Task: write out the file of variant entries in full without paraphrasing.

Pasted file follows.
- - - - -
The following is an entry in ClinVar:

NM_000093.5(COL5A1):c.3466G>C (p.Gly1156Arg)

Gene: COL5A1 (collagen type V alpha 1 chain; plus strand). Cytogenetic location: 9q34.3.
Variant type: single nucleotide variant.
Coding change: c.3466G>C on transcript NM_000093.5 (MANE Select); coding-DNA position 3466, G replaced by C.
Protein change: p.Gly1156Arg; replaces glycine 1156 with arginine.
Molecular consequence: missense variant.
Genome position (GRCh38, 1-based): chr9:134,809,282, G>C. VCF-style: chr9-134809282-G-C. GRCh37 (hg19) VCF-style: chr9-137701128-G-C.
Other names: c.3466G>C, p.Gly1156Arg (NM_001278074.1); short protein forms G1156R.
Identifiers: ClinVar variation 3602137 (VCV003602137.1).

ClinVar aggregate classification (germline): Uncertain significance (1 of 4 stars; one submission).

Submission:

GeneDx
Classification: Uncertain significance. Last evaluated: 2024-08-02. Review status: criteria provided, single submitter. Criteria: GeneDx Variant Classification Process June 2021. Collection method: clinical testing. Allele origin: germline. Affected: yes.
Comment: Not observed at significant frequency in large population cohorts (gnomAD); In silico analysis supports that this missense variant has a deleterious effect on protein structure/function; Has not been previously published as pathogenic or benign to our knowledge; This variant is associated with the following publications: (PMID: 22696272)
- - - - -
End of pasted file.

The following is an entry in ClinVar:

NM_000093.5(COL5A1):c.3466G>C (p.Gly1156Arg)

Gene: COL5A1 (collagen type V alpha 1 chain; plus strand). Cytogenetic location: 9q34.3.
Variant type: single nucleotide variant.
Coding change: c.3466G>C on transcript NM_000093.5 (MANE Select); coding-DNA position 3466, G replaced by C.
Protein change: p.Gly1156Arg; replaces glycine 1156 with arginine.
Molecular consequence: missense variant.
Genome position (GRCh38, 1-based): chr9:134,809,282, G>C. VCF-style: chr9-134809282-G-C. GRCh37 (hg19) VCF-style: chr9-137701128-G-C.
Other names: c.3466G>C, p.Gly1156Arg (NM_001278074.1); short protein forms G1156R.
Identifiers: ClinVar variation 3602137 (VCV003602137.1).

ClinVar aggregate classification (germline): Uncertain significance (1 of 4 stars; one submission).

Submission:

GeneDx
Classification: Uncertain significance. Last evaluated: 2024-08-02. Review status: criteria provided, single submitter. Criteria: GeneDx Variant Classification Process June 2021. Collection method: clinical testing. Allele origin: germline. Affected: yes.
Comment: Not observed at significant frequency in large population cohorts (gnomAD); In silico analysis supports that this missense variant has a deleterious effect on protein structure/function; Has not been previously published as pathogenic or benign to our knowledge; This variant is associated with the following publications: (PMID: 22696272)